Small office computing has a character quite different from the computing environments that support large organizations, often called enterprise networks. Enterprise networks may have thousands of users, and involve a complex array of servers, mainframe systems, wide-area network links and the like. An enterprise network may serve multiple geographical locations and multiple buildings at each location. It is not unusual for an enterprise network to include several thousand devices. Such a network relies on a backbone network that channels data among locations and local area networks at each site. An enterprise network includes sophisticated equipment that must be maintained by highly trained network administrators.

Smaller organizations have more modest computing and networking requirements. They might have a dozen or so computers and a few laser printers. The network for the small office must allow members of the organization to share information, as well as printers and other peripherals. The computing needs of most small organizations can be met by a single LAN with one or two servers, using off-the-shelf components. Unlike the enterprise network, a small office LAN usually can be managed by one person with only moderate technical knowledge and experience.
While the small office network doesn’t match the scale of its enterprise cousin, many of the same issues apply to both. The design of a small network must be simple, yet functional, secure, and scalable. As the business grows, the network must easily expand with it. Even if the scale of the initial environment is small, avoid making technology decisions that might limit your company as it expands. With small office networks they can be configured in two basic formats. Client-Server, and Peer-to-Peer.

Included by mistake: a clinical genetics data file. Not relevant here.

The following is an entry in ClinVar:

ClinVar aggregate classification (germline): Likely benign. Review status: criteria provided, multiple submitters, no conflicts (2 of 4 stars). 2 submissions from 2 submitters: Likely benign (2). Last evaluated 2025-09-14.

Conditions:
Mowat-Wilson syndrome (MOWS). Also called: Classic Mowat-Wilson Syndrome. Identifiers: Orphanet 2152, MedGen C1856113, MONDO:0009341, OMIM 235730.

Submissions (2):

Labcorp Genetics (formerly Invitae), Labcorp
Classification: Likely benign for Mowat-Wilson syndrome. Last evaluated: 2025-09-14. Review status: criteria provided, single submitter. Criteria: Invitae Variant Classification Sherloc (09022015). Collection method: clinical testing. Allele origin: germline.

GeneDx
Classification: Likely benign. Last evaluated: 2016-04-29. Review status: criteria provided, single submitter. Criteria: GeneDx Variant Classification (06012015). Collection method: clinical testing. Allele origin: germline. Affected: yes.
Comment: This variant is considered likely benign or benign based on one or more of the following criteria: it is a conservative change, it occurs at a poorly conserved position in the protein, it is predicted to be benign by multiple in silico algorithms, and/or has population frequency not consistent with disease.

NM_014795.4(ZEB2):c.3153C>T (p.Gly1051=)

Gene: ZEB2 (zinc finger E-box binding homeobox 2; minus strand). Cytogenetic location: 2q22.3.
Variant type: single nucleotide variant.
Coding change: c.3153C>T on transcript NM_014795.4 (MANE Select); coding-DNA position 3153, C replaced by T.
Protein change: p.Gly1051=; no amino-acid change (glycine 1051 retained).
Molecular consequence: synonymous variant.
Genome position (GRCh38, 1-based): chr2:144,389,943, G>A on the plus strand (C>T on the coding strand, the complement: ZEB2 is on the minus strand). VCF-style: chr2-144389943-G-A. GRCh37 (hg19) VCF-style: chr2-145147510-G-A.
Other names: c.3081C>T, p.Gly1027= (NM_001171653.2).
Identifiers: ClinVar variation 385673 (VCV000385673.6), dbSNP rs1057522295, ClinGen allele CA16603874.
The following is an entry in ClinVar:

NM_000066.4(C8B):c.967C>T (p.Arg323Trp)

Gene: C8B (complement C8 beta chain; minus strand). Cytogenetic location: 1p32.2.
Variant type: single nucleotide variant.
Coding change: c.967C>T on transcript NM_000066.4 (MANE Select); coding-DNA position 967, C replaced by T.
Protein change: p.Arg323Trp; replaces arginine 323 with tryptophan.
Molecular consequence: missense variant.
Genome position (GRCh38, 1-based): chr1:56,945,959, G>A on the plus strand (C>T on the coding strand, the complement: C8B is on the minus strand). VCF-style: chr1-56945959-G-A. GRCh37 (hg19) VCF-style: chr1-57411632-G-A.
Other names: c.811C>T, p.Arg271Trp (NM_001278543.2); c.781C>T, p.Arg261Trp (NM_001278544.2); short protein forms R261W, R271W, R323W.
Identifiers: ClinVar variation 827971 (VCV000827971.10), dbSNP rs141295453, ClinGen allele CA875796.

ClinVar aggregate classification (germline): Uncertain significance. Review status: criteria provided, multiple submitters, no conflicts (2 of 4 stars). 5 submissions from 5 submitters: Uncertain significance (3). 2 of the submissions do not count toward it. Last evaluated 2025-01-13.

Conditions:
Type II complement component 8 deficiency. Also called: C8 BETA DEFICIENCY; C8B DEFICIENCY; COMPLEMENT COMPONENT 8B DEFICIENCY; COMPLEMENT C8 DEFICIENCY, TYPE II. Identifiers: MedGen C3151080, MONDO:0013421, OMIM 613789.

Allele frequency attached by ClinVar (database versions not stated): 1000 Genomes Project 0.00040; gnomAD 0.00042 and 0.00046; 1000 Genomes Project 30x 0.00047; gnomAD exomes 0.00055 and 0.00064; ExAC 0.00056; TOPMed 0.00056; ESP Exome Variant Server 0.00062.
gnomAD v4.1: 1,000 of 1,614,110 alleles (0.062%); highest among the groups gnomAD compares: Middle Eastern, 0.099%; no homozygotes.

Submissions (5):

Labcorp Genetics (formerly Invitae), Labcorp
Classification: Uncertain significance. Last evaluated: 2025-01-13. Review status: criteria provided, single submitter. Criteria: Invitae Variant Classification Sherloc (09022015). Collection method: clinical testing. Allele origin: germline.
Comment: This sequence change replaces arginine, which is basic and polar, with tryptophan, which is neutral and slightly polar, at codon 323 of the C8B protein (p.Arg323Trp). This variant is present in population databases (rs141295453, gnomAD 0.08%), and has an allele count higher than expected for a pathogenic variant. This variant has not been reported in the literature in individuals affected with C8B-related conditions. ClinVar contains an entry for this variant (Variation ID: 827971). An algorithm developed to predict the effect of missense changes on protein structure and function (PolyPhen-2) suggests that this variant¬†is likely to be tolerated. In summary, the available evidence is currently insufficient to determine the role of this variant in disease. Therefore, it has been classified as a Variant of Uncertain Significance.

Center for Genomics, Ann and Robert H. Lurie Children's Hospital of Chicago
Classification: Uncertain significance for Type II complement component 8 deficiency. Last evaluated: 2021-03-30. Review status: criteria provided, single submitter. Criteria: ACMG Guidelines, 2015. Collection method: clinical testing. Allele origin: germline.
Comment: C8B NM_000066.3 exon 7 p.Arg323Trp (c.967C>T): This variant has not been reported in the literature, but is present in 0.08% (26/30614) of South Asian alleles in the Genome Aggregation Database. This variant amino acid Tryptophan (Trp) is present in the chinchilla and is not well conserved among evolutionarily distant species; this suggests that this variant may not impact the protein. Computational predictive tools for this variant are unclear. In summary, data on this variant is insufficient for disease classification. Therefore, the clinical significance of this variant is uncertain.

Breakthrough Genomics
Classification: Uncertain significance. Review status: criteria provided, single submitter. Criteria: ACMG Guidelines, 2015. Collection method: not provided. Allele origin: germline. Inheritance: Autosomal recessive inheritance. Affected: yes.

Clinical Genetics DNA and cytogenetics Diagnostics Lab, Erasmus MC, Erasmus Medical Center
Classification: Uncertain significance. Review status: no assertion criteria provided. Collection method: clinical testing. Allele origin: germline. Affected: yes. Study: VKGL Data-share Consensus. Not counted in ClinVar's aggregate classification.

Client–server networking involves a central, powerful computer called a server, and several client computers that need to connect to the server to carry out specific tasks.
In peer-to-peer networking, there is no central server. Instead, all the computers in the network have equivalent capabilities. Normally one computer in the peer-to-peer network can serve as the server while continuing to operate as a workstation.

  • It refers to delivery of different services on local server.
  • It takes place on physical hard drives and website servicers.
  • User can access data only on system in which data is stored.
  • It is less cost effective as compared to cloud computing because one must buy expensive equipment to operate and maintain the server.
  • It is less user-friendly as compared to cloud computing because data cannot be accessed anywhere and if user must access data in another system, then he need to save it in external storage medium.
  • It does not require any internet connection to access data or information.
  • It provides less storage as compared to cloud computing.
  • It does not provide any scalability and elasticity.
  • It requires own team to maintain and monitor system that will need a lot of time and efforts.
  • Software in purchased individually for every user and requires to be updated periodically.

Conclusion

Nautical Software Solution understands the pros and cons of both computing technologies. We know that some people only want cloud computing, while others like to keep their server on premises. Therefore, NSS offers both technologies with the same software functionality and services regardless of which network technology is best for you.

When comparing cloud computing to traditional computing with enterprise networks, the cost of cloud computing is less expensive due to the infrastructure required to maintain and support an enterprise network. However, when comparing cloud computing to small network traditional computing, the initial cost of implementing cloud computing is less expensive up front, however the typical small business will spend more for cloud computing over time. Most businesses will budget the cost of cloud services into their budget as a cost of doing business and enjoy the benefits of accessing their database from anywhere.
It is important to note that for traditional computing clients NSS provides daily automatic cloud-backup service at no additional charge. In addition, NSS also offers the option of adding remote access to the office computers for those wishing to work outside the office. This provides access to the company’s data files should they prefer to work from home for example. This provides traditional computing with some benefits of cloud computing.